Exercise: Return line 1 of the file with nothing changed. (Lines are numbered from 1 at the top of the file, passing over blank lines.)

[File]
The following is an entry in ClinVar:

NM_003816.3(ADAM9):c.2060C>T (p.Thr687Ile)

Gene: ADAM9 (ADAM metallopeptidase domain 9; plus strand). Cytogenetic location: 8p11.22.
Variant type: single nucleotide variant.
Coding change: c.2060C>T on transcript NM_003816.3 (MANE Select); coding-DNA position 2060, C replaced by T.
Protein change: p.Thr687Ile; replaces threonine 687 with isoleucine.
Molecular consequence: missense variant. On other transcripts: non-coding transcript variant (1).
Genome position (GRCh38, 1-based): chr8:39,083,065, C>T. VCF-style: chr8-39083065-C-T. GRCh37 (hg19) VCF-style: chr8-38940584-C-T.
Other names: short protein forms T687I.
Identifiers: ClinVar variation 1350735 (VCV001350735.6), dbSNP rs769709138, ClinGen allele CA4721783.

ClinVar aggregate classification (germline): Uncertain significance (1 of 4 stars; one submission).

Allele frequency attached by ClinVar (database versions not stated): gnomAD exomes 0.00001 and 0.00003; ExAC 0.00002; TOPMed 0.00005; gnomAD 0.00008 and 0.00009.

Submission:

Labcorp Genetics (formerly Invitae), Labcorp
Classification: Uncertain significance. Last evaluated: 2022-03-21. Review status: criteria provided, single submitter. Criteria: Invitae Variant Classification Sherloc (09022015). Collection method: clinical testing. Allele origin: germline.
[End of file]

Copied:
The following is an entry in ClinVar: